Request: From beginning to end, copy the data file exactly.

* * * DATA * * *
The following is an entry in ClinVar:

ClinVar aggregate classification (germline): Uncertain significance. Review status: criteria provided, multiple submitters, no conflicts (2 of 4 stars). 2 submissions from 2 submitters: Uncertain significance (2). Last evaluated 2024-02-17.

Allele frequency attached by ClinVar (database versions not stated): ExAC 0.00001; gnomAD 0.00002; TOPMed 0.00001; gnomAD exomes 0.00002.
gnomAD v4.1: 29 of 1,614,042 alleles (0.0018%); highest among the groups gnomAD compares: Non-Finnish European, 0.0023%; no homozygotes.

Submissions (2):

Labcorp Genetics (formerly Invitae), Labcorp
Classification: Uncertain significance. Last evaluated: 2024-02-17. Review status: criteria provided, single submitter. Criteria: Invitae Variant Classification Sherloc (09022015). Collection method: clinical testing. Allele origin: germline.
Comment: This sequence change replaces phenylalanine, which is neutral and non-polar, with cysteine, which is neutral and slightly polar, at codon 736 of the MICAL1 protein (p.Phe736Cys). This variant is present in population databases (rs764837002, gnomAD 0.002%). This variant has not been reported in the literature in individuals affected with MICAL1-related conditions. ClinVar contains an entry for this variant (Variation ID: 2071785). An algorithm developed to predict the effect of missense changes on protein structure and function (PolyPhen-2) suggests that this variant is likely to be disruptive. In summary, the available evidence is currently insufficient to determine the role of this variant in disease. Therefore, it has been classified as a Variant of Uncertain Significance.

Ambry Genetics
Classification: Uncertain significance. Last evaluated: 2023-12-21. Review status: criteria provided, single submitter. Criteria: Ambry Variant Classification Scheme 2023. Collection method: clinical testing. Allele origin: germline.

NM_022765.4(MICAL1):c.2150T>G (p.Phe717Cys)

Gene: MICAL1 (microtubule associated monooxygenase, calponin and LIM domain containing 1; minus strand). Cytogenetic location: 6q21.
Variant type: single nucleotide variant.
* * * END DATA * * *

The following is an entry in ClinVar:

ClinVar aggregate classification (germline): Uncertain significance. Review status: criteria provided, multiple submitters, no conflicts (2 of 4 stars). 2 submissions from 2 submitters: Uncertain significance (2). Last evaluated 2024-02-17.

Allele frequency attached by ClinVar (database versions not stated): ExAC 0.00001; gnomAD 0.00002; TOPMed 0.00001; gnomAD exomes 0.00002.
gnomAD v4.1: 29 of 1,614,042 alleles (0.0018%); highest among the groups gnomAD compares: Non-Finnish European, 0.0023%; no homozygotes.

Submissions (2):

Labcorp Genetics (formerly Invitae), Labcorp
Classification: Uncertain significance. Last evaluated: 2024-02-17. Review status: criteria provided, single submitter. Criteria: Invitae Variant Classification Sherloc (09022015). Collection method: clinical testing. Allele origin: germline.
Comment: This sequence change replaces phenylalanine, which is neutral and non-polar, with cysteine, which is neutral and slightly polar, at codon 736 of the MICAL1 protein (p.Phe736Cys). This variant is present in population databases (rs764837002, gnomAD 0.002%). This variant has not been reported in the literature in individuals affected with MICAL1-related conditions. ClinVar contains an entry for this variant (Variation ID: 2071785). An algorithm developed to predict the effect of missense changes on protein structure and function (PolyPhen-2) suggests that this variant is likely to be disruptive. In summary, the available evidence is currently insufficient to determine the role of this variant in disease. Therefore, it has been classified as a Variant of Uncertain Significance.

Ambry Genetics
Classification: Uncertain significance. Last evaluated: 2023-12-21. Review status: criteria provided, single submitter. Criteria: Ambry Variant Classification Scheme 2023. Collection method: clinical testing. Allele origin: germline.

NM_022765.4(MICAL1):c.2150T>G (p.Phe717Cys)

Gene: MICAL1 (microtubule associated monooxygenase, calponin and LIM domain containing 1; minus strand). Cytogenetic location: 6q21.
Variant type: single nucleotide variant.